Perhaps Flynn’s success had much more to do with the Green Bay Packers’ scheme & wide receivers and even the Detroit Lions’ less than exceptional defense than the former LSU quarterback himself. But as he enters free agency, Flynn may have just made himself a viable option for teams that won’t enter 2012 with Andrew Luck on their roster.

Of course, 80 of his 480 yards and one of his five touchdowns came on this play to Ryan Grant. I’m pretty sure Ryan Chell could have made this throw…

The Packers can sit back and wait to find out who they’ll play in the divisional round while the Lions get to visit the Superdome next weekend. But I’d say it’s pretty much a toss-up as to who has the more difficult road ahead.

In an unrelated story, the Packers went with Pat Lee as their kick returner for the New Year’s Day game. He did something stupid…

And one more-here’s Packers LB Brad Jones handling a fan who ran out onto Lambeau Field…

2. The New England Patriots scored 49 unanswered points Sunday. I’m not really sure how to follow that up.

Much like the Fins a week earlier, the Buffalo Bills worked Charm City into a lather with hopes of ruining the Pats’ run to the Number 1 seed. Also much like the Fins, the Bills for some reason must have thought New England would quit when they fell behind early. But after spotting the Bills 21 points, the Patriots would go on to score the next 49.

But they can’t possibly win the AFC of course because their defense isn’t good enough.

Right.

You’ll see a lot of funny things in 2012. I’ll go ahead and guess that there won’t be many funnier than this Drayton Florence flop…

Also of note in this game was Bills WR Stevie Johnson, who exposed a “Happy New Year” message on an undershirt after scoring a touchdown…

It’s a shame Tom Brady didn’t have a “Happy 28 Point Beatdown” undershirt to respond with. For a semi-decent receiver, Johnson is about a full-fledged clown.

3. I still have no idea why he’s headed to Arkansas State, but Gus Malzahn made the Chick-Fil-A Bowl a lot of fun to watch.

Before departing his Offensive Coordinator gig at Auburn, Malzahn pulled out a bunch of tricks (including a Statue of Liberty Play of all things) to help beat Virginia in the Georgia Dome…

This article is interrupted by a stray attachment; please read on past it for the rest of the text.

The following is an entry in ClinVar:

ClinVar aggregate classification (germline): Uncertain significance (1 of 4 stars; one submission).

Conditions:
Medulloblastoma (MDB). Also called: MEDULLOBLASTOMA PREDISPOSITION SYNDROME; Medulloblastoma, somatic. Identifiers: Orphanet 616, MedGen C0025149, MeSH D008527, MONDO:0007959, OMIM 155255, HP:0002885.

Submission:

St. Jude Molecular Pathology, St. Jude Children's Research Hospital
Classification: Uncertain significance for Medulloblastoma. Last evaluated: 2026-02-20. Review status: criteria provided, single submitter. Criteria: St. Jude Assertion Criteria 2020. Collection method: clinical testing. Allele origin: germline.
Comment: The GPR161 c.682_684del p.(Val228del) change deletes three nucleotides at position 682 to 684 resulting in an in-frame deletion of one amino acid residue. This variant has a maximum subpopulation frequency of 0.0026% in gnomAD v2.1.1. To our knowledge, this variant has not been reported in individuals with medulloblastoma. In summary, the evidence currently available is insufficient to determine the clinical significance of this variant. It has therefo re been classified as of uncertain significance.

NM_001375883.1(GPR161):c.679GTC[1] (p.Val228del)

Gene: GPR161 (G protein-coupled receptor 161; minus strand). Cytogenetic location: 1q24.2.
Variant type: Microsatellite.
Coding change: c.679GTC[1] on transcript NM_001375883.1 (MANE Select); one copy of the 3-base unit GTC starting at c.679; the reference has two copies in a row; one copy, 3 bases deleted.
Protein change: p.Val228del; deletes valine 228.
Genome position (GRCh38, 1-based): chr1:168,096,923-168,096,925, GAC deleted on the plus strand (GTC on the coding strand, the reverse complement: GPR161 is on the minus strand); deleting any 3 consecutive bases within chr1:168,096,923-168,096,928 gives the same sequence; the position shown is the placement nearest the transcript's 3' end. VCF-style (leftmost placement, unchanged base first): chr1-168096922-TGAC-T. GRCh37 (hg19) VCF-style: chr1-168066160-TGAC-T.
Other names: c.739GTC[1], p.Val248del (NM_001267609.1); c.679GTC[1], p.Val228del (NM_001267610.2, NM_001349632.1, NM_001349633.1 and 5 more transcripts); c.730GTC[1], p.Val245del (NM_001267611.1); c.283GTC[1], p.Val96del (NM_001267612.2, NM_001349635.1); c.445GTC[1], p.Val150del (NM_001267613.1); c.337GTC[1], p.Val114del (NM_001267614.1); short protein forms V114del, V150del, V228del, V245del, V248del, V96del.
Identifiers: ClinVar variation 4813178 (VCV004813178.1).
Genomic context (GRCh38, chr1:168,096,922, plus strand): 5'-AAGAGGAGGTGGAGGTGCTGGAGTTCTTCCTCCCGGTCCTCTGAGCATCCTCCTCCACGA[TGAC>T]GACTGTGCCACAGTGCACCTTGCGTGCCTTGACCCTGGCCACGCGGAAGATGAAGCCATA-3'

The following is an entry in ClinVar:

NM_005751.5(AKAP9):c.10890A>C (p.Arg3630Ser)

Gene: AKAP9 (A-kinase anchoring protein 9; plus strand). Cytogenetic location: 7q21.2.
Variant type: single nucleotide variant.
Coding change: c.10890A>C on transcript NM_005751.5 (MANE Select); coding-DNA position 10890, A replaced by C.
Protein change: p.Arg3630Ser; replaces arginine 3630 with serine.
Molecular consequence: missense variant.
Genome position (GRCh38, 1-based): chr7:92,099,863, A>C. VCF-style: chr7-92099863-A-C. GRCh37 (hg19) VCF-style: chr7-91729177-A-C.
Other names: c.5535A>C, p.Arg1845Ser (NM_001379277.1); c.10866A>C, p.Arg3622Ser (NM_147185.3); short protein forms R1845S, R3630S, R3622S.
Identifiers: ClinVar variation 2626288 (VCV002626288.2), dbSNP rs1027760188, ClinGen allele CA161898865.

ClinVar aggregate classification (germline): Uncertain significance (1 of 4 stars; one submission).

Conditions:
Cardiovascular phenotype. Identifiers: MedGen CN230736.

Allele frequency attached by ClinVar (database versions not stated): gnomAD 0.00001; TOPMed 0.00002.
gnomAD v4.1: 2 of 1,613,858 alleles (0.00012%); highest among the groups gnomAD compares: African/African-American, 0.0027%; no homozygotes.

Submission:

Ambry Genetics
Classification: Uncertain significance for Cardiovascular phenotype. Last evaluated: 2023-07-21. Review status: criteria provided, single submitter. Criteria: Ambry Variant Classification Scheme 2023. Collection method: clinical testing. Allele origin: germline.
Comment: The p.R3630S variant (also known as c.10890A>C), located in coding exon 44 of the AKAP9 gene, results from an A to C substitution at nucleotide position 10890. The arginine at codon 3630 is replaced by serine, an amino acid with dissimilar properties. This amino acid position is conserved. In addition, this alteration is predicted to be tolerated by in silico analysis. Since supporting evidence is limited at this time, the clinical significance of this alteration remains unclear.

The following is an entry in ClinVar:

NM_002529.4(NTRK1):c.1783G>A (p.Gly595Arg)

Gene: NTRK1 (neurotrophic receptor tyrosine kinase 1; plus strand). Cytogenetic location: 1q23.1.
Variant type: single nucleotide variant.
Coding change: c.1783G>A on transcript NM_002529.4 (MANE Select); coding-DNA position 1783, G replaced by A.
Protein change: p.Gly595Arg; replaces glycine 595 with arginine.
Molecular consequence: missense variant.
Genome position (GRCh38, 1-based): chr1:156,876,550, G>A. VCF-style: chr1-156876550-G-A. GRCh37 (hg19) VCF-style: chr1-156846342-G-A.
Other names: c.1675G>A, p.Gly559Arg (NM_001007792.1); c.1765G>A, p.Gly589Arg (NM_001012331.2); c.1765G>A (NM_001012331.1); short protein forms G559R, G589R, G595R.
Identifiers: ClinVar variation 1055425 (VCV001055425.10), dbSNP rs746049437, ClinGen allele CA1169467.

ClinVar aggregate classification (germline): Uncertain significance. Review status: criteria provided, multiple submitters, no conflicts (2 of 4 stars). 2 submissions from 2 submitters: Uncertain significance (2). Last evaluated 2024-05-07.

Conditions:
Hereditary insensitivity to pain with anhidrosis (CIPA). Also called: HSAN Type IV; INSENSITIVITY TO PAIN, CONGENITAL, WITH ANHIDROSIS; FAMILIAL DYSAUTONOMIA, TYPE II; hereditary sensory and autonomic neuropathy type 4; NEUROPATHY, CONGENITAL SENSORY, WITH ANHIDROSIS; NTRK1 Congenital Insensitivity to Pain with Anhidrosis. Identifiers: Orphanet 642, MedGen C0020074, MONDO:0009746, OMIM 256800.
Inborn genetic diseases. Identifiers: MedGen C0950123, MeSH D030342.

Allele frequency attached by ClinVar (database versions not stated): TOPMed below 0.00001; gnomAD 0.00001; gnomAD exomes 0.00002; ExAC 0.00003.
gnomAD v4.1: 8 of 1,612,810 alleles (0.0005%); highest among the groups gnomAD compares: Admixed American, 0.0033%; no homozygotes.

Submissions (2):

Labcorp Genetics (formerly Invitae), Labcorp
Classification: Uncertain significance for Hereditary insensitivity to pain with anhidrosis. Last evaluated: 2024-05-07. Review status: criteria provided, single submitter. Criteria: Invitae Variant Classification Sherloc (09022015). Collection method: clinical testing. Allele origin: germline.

Elsewhere on New Year’s Eve Levi LaVallee and Robbie Maddison were doing extreme sport jumping of some sort on ESPN that may or may not have been amazing. None of us really know and none of us really bothered to watch. But technically it happened!

How did I spend my NYE you ask? At a place I can’t name because they aren’t a sponsor. They ARE however the home of Sweet Potato Tots and the “Billy Goat’s Gruff”…

It was a 14 out of 10.

4. There’s something about David Akers throwing a touchdown that I really enjoy.

I’d show you video of the play, but it’s not available on YouTube. Instead, those of you who REALLY wanna see it can check it out here and the rest of you can look at this picture of Elsa Hosk. We’ll all meet back at the local saloon.

The San Francisco 49ers clinched the #2 seed in the NFC thanks to their win over the St. Louis Rams. In Baltimore, we just want to say Thank You again. We can’t really say it enough.

The Rams will fire Steve Spagnuolo according to reports. Also according to reports, it will be cold this week.

5. Credit Gary Kubiak for not kicking an extra point Sunday. Now it’s time to go win a Wild Card playoff game.

The Houston Texans didn’t need to beat the Tennessee Titans Sunday for any tangible reason. They didn’t, thanks to Kubiak’s decision to go for 2 late (a decision that backfired after a Joel Dreessen false start and a snap sailed over the head of QB Jake Delhomme-who replaced a banged up T.J. Yates). Let’s take a look at the video board…

Earlier in the game, Bryan Braman made an awesome play…

The Texans host the Cincinnati Bengals in the first round of the postseason. If they win, the Texans visit M&T Bank Stadium in the divisional round. I would think most of us would be pretty happy with that matchup, especially considering the Steelers could be another option.

6. Texas A&M’s Ryan Swope is probably the best receiver you didn’t talk about this season.

Here’s video of the Aggies’ win over Northwestern in the Meineke Car Care Bowl of Texas. You voted it “the video I’m least likely to watch this week” in an informal poll I just took…

Here was Wildcats coach Pat Fitzgerald’s reaction when he found out I was going to show the highlights of the game…

7. For as much as we laughed at them this season, the Philadelphia Eagles look capable of being dangerous in 2012.

Of course, that’s the only if Michael Vick stays healthy…and we all know that’s a significant “if.”

The highlight of the day in Philly happened well before Philly kicked the tar out of the Washington Redskins. It happened when Skins OC Kyle Shanahan tried to pump his team up before the game. It was HILARIOUS…